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Lessons on Early Aviation with Bessie Coleman

Bessie Coleman paved the way as the first black and Native American woman to earn a pilot's license in 1921. What was flying like back then?

By
Sabrina Stierwalt, PhD,
February 20, 2018
Episode #274

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image of early airplaneBessie Coleman was the first woman of Native American descent (specifically part Cherokee) and the first black woman to hold a pilot’s license, which she earned in 1921. At the time, there were no opportunities for African Americans, Native Americans, or women to fly planes in the United States, nor teachers willing to teach them, so she traveled to France after saving enough money to study there.

Coleman was born to sharecropper parents in Texas in 1892 and died only five short years after earning her pilot’s license in 1926 when she crashed her plane while testing a new aircraft. Commercial flights did not begin in earnest until the late 1920s and early 1930s so pilots like Coleman—or “Queen Bess” as she was popularly known—often made their living as stunt pilots in air shows. Her demonstrations involved figure eights, loops, and dips that took her close to the ground.

In honor of Bessie Coleman and Black History Month, let’s take a look at what flying was like in the 1920s and '30s, as well as the basic theory behind why planes fly.

Basic Theory of Flight

Planes fly thanks to the principles of what is called heavier-than-air flight. (Lighter-than-air flight, like that of hot air balloons, works under different principles like buoyancy and density.) A very, very simplified picture of the heavier-than-air flight that keeps planes—and birds—soaring through the air is a perfect balance of four forces on the aircraft, namely lift, weight, thrust, and drag.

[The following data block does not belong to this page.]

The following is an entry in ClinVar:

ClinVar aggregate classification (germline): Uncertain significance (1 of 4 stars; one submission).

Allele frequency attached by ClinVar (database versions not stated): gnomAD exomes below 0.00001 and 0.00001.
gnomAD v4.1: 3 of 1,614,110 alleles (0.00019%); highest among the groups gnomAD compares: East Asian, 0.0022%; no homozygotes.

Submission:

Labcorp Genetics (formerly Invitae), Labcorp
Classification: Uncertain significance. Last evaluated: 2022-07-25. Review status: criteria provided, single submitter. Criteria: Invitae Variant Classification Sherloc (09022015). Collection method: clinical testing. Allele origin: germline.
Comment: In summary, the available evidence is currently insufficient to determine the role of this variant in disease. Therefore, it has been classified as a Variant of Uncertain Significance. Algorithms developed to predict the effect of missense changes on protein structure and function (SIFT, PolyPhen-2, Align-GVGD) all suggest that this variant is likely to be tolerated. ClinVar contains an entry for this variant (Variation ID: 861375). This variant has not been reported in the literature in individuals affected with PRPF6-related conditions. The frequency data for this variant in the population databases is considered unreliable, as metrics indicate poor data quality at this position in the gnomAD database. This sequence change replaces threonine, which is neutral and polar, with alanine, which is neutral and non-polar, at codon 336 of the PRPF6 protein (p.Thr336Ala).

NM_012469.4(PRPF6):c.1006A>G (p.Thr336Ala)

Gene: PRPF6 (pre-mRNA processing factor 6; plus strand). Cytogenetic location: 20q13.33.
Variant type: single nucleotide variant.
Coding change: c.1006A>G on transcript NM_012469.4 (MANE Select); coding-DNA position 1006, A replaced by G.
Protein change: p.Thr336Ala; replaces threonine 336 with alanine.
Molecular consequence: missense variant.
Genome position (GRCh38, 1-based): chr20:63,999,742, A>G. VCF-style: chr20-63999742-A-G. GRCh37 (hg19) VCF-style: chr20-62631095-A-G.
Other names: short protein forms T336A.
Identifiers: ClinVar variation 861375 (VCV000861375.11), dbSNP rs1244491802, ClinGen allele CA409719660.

While the plane’s weight pulls it down to Earth, lift is a mechanical force that opposes this weight and can thus overcome gravity. Lift is generated by the motion of air over a surface which means every part of the plane can contribute to its lift, but most of the upward force is generated by the wings. The relationship between the speed of the air and the pressure differences the motion creates are part of the Bernoulli’s equation, named after the Swiss mathematician Daniel Bernoulli and a key contribution to our understanding of flight. And although we know overall that Bernoulli’s equation works, there are still disagreements among experts as to exactly why.

The drag force is the resistance the plane experiences against its forward motion. Facing a headwind, a pilot may choose to increase a plane’s speed which burns more fuel and can lead to a higher drag force. There is even a single-engine biplane known as the An-2 which can appear to fly backwards in a strong headwind. Thrust works against drag to propel the plane forward. The thrust produced by the plane’s engine relies on thermodynamics and other physics to keep the plane moving forward.

Early Challenges in Flight

As early aviators and engineers learned how to create lift most efficiently, lightening the weight of an aircraft as much as possible was crucial. Early planes were first made from lightweight materials like wood and canvas like the spruce and ash muslin-covered frame that made up the Wright Brothers’ first plane. Unfortunately, these planes tended to be less durable. To strengthen planes against the elements and other stressors of flight, aircraft were eventually made of aluminum, as was the Ford Tri-Motor plane, one of the first passenger planes in 1928. Aluminum is lightweight, strong, and doesn’t corrode as easily as steel.

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